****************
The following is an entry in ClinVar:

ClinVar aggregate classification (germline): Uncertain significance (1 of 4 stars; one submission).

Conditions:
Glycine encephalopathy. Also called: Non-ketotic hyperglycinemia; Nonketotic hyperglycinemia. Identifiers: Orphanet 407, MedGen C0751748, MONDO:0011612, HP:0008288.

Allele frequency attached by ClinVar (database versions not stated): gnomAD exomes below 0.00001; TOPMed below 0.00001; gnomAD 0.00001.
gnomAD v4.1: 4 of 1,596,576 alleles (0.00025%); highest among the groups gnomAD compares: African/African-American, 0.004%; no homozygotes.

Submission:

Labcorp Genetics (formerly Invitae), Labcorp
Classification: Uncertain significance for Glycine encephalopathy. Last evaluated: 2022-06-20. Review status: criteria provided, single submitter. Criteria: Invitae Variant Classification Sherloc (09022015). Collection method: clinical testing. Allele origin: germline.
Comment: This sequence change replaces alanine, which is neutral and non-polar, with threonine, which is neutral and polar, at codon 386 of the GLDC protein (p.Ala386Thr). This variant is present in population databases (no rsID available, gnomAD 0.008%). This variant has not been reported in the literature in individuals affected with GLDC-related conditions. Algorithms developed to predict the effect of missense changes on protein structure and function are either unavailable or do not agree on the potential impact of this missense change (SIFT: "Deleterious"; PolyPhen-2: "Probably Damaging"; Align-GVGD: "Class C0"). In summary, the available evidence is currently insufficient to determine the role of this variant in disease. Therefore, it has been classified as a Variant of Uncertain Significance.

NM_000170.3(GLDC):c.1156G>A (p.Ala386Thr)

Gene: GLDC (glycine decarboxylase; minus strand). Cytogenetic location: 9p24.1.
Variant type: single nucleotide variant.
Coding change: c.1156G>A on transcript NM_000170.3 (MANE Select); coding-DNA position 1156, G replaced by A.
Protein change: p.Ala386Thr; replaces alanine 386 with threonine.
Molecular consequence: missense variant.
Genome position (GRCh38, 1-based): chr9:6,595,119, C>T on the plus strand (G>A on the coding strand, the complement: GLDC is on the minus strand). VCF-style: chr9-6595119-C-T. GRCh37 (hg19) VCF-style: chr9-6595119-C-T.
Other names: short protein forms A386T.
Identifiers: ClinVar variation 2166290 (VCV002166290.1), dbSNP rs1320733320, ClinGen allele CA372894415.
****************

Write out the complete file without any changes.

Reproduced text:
The following is an entry in ClinVar:

ClinVar aggregate classification (germline): Uncertain significance (1 of 4 stars; one submission).

Conditions:
Glycine encephalopathy. Also called: Non-ketotic hyperglycinemia; Nonketotic hyperglycinemia. Identifiers: Orphanet 407, MedGen C0751748, MONDO:0011612, HP:0008288.

Allele frequency attached by ClinVar (database versions not stated): gnomAD exomes below 0.00001; TOPMed below 0.00001; gnomAD 0.00001.
gnomAD v4.1: 4 of 1,596,576 alleles (0.00025%); highest among the groups gnomAD compares: African/African-American, 0.004%; no homozygotes.

Submission:

Labcorp Genetics (formerly Invitae), Labcorp
Classification: Uncertain significance for Glycine encephalopathy. Last evaluated: 2022-06-20. Review status: criteria provided, single submitter. Criteria: Invitae Variant Classification Sherloc (09022015). Collection method: clinical testing. Allele origin: germline.
Comment: This sequence change replaces alanine, which is neutral and non-polar, with threonine, which is neutral and polar, at codon 386 of the GLDC protein (p.Ala386Thr). This variant is present in population databases (no rsID available, gnomAD 0.008%). This variant has not been reported in the literature in individuals affected with GLDC-related conditions. Algorithms developed to predict the effect of missense changes on protein structure and function are either unavailable or do not agree on the potential impact of this missense change (SIFT: "Deleterious"; PolyPhen-2: "Probably Damaging"; Align-GVGD: "Class C0"). In summary, the available evidence is currently insufficient to determine the role of this variant in disease. Therefore, it has been classified as a Variant of Uncertain Significance.

NM_000170.3(GLDC):c.1156G>A (p.Ala386Thr)

Gene: GLDC (glycine decarboxylase; minus strand). Cytogenetic location: 9p24.1.
Variant type: single nucleotide variant.
Coding change: c.1156G>A on transcript NM_000170.3 (MANE Select); coding-DNA position 1156, G replaced by A.
Protein change: p.Ala386Thr; replaces alanine 386 with threonine.
Molecular consequence: missense variant.
Genome position (GRCh38, 1-based): chr9:6,595,119, C>T on the plus strand (G>A on the coding strand, the complement: GLDC is on the minus strand). VCF-style: chr9-6595119-C-T. GRCh37 (hg19) VCF-style: chr9-6595119-C-T.
Other names: short protein forms A386T.
Identifiers: ClinVar variation 2166290 (VCV002166290.1), dbSNP rs1320733320, ClinGen allele CA372894415.